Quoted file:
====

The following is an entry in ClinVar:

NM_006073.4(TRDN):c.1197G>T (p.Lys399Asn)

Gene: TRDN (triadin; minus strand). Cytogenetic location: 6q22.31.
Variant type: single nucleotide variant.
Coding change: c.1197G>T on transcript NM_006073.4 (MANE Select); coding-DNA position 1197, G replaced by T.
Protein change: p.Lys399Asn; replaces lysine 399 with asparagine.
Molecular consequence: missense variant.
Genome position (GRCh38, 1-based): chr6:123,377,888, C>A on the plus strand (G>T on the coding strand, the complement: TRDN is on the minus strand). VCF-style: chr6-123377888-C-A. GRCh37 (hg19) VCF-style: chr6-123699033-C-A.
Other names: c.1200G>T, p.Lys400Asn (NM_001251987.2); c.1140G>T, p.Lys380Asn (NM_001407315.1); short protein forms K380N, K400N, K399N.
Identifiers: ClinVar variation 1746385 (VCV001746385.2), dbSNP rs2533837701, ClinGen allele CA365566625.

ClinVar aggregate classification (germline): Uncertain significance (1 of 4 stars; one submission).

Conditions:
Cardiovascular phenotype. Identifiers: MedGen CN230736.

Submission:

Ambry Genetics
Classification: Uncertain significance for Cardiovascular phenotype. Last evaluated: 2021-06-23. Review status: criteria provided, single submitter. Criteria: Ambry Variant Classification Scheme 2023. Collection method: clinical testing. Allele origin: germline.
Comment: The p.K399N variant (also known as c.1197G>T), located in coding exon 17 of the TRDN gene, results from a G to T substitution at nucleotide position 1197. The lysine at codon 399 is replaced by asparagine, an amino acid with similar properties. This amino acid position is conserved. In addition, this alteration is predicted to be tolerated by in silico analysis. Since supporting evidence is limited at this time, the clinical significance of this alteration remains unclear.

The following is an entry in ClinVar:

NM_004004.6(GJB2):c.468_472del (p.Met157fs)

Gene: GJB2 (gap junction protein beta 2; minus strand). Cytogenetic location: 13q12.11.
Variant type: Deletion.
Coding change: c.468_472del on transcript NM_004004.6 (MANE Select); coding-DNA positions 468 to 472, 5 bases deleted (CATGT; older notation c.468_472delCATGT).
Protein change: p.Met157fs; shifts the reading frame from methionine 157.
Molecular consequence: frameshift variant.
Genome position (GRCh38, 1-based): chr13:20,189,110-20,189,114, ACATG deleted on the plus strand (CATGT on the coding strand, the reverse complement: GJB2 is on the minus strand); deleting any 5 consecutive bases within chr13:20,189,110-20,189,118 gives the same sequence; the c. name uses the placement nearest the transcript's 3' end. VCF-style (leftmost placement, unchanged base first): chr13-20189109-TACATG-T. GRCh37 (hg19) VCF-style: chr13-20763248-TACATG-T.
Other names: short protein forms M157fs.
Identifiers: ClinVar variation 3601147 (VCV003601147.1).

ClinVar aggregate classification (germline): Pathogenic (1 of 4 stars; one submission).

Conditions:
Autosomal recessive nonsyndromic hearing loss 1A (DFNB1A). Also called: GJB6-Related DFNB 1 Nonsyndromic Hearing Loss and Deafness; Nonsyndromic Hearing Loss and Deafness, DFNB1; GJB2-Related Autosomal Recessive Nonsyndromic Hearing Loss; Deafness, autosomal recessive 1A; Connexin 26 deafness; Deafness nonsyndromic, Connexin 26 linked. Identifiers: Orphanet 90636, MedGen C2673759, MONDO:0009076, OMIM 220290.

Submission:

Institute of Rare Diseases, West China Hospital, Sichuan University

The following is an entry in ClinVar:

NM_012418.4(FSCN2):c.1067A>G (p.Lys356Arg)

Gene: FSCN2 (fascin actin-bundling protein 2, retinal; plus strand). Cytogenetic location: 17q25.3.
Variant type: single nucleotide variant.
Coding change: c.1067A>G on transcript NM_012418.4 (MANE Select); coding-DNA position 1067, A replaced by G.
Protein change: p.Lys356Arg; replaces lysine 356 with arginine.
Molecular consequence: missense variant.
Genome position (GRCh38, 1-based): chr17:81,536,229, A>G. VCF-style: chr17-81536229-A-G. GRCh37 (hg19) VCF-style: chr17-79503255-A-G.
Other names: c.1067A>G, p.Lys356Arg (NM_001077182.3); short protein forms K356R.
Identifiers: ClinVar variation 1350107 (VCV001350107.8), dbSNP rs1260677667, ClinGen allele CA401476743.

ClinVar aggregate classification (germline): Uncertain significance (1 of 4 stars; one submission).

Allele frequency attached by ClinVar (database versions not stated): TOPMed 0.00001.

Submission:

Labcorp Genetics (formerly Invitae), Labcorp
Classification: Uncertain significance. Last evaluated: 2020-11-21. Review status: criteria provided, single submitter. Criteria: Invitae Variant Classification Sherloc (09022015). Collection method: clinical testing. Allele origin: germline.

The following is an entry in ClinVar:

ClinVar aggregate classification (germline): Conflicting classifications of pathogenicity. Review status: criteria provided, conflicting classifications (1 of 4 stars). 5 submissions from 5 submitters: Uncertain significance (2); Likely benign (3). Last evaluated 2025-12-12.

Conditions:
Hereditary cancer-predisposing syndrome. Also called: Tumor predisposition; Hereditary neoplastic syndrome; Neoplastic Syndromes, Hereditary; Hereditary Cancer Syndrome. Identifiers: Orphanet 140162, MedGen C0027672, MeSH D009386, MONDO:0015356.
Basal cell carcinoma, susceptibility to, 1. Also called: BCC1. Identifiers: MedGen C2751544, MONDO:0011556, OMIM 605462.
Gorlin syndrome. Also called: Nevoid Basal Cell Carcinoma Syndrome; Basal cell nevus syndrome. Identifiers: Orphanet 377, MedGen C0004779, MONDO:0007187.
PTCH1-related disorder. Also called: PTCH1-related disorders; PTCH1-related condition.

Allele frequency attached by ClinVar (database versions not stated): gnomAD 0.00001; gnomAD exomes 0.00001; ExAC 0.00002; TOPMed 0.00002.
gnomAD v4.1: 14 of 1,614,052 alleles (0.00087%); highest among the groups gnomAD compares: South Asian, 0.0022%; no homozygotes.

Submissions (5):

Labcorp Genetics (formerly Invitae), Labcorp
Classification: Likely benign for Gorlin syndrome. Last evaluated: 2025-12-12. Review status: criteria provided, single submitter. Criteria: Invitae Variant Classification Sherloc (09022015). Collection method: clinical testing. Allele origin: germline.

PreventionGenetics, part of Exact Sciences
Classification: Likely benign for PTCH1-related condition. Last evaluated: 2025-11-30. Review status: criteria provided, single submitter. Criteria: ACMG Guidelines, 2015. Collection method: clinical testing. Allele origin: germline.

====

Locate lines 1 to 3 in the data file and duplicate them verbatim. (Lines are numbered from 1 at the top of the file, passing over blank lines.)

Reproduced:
The following is an entry in ClinVar:

NM_006073.4(TRDN):c.1197G>T (p.Lys399Asn)

Gene: TRDN (triadin; minus strand). Cytogenetic location: 6q22.31.